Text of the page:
People who have diabetes, a compromised immune system, or poor circulation should immediately seek care from a podiatrist if they have an ingrown toenail. It is also recommended to seek professional assistance if at-home remedies are not successful within a week or if there is persistent pain.

Monday, 23 July 2018 00:00

What is a Podiatrist?

The branch of medicine that is focused on the treatment, diagnosis, and study of disorders of the lower leg, ankle and foot is referred to as podiatry. Because people often spend a great deal of their time on their feet, many problems in this area can occur. A person seeks help from the field of podiatry when they need treatment for heel spurs, bunions, arch problems, deformities, ingrown toenails, corns, foot and ankle problems, infections, and problems with the foot that are related to diabetes and additional diseases.

To treat problems of the foot, ankle or lower leg, a podiatrist may prescribe physical therapy, drugs, perform surgery, or set fractures. Individuals may also be recommended to wear corrective shoe inserts, custom-made shoes, plaster casts and strappings in order to correct deformities.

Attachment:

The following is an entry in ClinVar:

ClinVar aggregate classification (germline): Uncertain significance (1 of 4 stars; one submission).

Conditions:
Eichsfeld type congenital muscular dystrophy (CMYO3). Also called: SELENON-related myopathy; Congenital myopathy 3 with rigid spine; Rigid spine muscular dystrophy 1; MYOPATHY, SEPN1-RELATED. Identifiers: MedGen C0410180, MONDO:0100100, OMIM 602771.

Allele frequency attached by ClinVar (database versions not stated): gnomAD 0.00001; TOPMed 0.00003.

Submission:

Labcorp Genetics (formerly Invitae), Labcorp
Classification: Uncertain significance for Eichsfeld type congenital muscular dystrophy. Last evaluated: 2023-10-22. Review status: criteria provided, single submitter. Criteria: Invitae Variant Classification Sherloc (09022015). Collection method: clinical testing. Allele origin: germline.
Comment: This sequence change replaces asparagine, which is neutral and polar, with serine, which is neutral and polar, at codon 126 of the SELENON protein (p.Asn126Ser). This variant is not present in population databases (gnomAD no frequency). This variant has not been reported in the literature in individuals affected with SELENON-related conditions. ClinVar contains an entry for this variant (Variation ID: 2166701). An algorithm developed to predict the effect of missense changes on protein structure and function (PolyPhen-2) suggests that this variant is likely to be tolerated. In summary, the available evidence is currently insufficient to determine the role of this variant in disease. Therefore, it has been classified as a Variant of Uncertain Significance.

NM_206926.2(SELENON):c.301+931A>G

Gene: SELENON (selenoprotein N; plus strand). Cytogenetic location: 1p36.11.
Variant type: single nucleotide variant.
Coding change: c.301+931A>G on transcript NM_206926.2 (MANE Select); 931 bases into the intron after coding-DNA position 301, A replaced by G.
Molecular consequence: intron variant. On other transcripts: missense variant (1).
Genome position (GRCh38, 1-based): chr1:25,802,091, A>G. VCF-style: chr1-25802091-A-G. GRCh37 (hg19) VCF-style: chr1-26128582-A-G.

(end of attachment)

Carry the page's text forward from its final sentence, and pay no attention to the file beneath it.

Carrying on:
When trying to gather information on a patient problem, a scanner or force plate may be used in order to design orthotics. During this procedure, patients are told to walk across a plate that is connected to a computer; the computer then takes a scan of the foot and indicates weight distribution and pressure points. The computer readouts will give the podiatrist information to help them determine the correct treatment plans.